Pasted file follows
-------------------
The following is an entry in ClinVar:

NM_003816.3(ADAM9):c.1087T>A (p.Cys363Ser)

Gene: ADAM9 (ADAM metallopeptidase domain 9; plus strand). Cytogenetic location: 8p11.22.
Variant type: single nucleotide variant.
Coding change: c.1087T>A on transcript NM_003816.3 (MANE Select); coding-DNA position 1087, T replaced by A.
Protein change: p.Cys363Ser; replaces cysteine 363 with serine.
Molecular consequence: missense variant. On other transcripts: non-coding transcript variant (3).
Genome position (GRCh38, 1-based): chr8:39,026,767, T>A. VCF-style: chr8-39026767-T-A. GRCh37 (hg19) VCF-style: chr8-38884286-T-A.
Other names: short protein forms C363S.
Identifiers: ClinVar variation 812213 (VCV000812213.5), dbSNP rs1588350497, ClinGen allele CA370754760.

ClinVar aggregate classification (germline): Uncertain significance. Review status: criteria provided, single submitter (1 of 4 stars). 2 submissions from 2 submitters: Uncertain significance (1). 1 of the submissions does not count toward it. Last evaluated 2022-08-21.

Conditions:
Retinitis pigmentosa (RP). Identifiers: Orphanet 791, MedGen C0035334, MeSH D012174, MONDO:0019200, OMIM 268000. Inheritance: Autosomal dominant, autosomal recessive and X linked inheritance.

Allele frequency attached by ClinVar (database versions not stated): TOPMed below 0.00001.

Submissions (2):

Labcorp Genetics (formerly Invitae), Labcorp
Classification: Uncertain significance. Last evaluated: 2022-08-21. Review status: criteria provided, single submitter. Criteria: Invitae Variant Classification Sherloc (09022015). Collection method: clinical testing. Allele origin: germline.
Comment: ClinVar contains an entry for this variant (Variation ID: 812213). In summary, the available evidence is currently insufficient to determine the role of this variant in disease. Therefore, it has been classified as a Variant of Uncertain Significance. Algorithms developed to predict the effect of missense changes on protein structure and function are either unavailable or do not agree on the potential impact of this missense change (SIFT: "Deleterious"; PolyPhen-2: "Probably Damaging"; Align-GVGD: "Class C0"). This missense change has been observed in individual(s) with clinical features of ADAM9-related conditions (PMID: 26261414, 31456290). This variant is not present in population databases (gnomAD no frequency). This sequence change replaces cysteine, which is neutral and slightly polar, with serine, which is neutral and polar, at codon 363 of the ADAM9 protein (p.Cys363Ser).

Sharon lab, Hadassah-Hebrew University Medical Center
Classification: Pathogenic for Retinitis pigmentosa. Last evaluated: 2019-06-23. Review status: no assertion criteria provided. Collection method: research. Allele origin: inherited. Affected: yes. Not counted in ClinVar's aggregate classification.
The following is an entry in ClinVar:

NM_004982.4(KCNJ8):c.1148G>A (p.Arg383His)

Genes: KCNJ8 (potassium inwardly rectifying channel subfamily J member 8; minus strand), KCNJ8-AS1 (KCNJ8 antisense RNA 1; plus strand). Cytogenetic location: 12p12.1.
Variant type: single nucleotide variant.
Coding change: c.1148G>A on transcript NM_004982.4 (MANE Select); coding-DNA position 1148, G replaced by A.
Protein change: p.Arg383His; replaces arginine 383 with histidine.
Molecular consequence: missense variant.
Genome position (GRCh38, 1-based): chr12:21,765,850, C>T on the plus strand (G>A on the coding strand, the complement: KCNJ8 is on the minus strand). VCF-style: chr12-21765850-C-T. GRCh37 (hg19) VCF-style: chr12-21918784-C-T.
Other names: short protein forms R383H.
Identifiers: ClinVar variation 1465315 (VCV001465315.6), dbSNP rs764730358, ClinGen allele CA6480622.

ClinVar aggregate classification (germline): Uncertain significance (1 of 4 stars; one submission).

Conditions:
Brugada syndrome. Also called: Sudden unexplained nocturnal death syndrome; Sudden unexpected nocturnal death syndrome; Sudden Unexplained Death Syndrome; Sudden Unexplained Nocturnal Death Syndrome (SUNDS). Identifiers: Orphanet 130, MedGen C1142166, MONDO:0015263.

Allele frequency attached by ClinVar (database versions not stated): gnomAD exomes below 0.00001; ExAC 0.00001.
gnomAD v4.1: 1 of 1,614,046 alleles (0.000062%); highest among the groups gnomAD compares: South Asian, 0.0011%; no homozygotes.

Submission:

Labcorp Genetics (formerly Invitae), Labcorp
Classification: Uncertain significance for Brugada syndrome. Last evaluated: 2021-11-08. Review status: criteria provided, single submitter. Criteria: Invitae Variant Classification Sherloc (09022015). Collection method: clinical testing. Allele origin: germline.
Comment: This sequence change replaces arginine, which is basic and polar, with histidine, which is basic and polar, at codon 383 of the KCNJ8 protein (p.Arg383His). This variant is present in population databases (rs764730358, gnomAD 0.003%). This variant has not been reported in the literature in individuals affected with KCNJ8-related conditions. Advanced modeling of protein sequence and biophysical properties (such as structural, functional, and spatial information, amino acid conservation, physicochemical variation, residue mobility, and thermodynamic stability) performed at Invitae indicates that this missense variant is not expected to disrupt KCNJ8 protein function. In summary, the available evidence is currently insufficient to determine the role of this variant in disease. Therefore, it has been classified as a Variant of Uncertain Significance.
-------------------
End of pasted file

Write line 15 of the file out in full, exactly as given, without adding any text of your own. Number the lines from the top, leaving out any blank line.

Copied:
Submissions (2):